Thursday, November 26, 2015


UTSA Academy for Teacher Excellence hosts Summit on Latino Student Success

Juan Sepulveda On Widescreen
Three female panelists

Top photo: Juan Sepulveda, director of the White House Initiative on Educational Excellence for Hispanic Americans, speaks from Washington, D.C., via Skype. Bottom photo: Three female pioneering panelists in the STEM fields read from a book profiling their accomplishments.

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(June 10, 2010)--The UTSA College of Education and Human Development Academy for Teacher Excellence recently welcomed educational experts from across the nation for the inaugural two-day Summit on Latino Student Success. The summit provided an opportunity for professors, superintendents and educational researchers to discuss transforming STEM (science, technology, engineering and mathematics) pedagogies and policies.

On the first day, Juan Sepulveda, director of the White House Initiative on Educational Excellence for Hispanic Americans, spoke to the conference. His comments were streamed using Skype technology software from his Washington, D.C., office.

Sepulveda discussed President Barack Obama's 2020 initiative to have the highest percentage of population in the world to earn a college degree. Currently, the United States is ranked No. 10 in the world in the number of undergraduate degrees produced. Sepulveda answered questions and invited attendees to submit STEM success stories in their universities and high schools to share with others for possible duplication.

"We want to see outcomes as a result of these critical analyses and dialogues to transform more Latino students in these STEM field areas," said Belinda Flores, summit organizer and principal investigator in the Academy for Teacher Excellence."

Another conference highlight was a panel discussion by three women who are pioneers in the STEM fields. Profiled in the book "Paths to Discovery: Autobiography from Chicanas with Careers in Science, Mathematics and Engineering," Elvia Niebla, Elma Gonzalez and Diana Marinez discussed obstacles and challenges they overcame to become professors and administrators in the areas of biology, biochemistry and global-change research.

In the final day of the conference, there were presentations on STEM policy implications at the state and national level by state Sen. Leticia Van de Putte, state Rep. Mike Villarreal and Sarita Brown, executive director of Excelencia in Education.

To learn more about educational teaching opportunities, visit Academy for Teacher Excellence



Dec. 1, 9 a.m.

CITE Venture Competition & Exposition

The annual Center for Innovation, Technology and Entrepreneurship (CITE) 100K Venture Competition and Exposition will be held on the Main Campus on Dec. 1. Twenty-eight teams from across the university will exhibit their project; six teams will compete for a prize pool of more than $100,000 in funding to launch their new venture / company. More than 650 students have participated in launching new technology ventures.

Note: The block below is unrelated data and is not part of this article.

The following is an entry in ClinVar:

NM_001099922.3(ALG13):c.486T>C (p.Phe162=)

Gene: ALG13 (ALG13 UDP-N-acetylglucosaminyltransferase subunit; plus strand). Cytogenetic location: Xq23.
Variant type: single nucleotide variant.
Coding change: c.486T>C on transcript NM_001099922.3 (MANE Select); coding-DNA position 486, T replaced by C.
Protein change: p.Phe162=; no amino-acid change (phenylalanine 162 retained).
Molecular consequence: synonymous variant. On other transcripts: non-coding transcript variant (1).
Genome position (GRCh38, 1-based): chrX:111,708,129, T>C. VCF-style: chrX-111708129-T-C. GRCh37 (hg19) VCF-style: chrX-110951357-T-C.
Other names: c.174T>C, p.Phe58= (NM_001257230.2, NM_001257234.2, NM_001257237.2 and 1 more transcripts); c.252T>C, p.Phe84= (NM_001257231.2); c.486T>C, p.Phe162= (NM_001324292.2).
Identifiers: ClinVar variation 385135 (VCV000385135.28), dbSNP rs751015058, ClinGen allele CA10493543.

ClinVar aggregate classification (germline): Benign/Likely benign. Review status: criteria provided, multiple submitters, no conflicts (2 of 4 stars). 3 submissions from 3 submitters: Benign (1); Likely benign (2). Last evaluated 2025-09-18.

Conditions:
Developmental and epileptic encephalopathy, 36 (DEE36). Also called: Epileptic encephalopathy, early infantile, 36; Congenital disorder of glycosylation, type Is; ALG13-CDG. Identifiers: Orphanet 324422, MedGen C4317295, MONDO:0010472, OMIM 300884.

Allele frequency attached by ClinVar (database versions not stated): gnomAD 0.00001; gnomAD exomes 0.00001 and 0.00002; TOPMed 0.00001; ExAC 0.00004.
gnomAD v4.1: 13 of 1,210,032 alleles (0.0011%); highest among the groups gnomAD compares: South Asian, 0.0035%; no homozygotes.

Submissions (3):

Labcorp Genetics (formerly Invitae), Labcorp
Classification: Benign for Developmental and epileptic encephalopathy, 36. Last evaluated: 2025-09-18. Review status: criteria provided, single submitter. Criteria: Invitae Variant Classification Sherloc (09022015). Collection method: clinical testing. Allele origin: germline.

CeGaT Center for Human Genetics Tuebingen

Biotechnology, Sciences and Engineering (BSE 2.102), Main Campus

Dec. 3, 5:30 p.m.

UTSA Downtown String Project Winter Concert

This concert features 50 community children performing music in the UTSA Downtown String Project Winter Concert. The children, led by UTSA music students studying to be music teachers, will join together in playing the Theme from Batman at their concert. The Batman of San Antonio, a local celebrity figure, will make an appearance at the concert. This event is free.
Buena Vista Theatre, Downtown Campus

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Did You Know?

UTSA writes the book on all-digital libraries

As touch screens and e-books demand more and more attention from both casual readers and scholars, many people say the handwriting is on the wall for the printed page.

At UTSA, the handwriting is on the wall for a library that doesn't have any printed books.

Since March 2010, the bookless library in the Applied Engineering and Technology Building has given UTSA students an innovative way to read, research and work with each other to solve problems.

With ultra-modern furniture and a décor featuring desktop computers, scanners and LCD screens, the AET Library is designed to engage students in an online format. But it also offers group study niches and study rooms with whiteboards and glass walls on which students can write. The space encourages teamwork, communications and problem solving for the next generation of scientists and professional engineers.

Did you know? The UTSA AET Library is the nation's first completely bookless library on a college or university campus. It served as a model for Bexar County's first-in-the-nation public bookless library system and one of its branches, the Dr. Ricardo Romo BiblioTech.

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The University of Texas at San Antonio is dedicated to the advancement of knowledge through research and discovery, teaching and learning, community engagement and public service. As an institution of access and excellence, UTSA embraces multicultural traditions and serves as a center for intellectual and creative resources as well as a catalyst for socioeconomic development and the commercialization of intellectual property - for Texas, the nation and the world.

UTSA's Vision

To be a premier public research university, providing access to educational excellence and preparing citizen leaders for the global environment.

UTSA's Core Values

We encourage an environment of dialogue and discovery, where integrity, excellence, inclusiveness, respect, collaboration and innovation are fostered.

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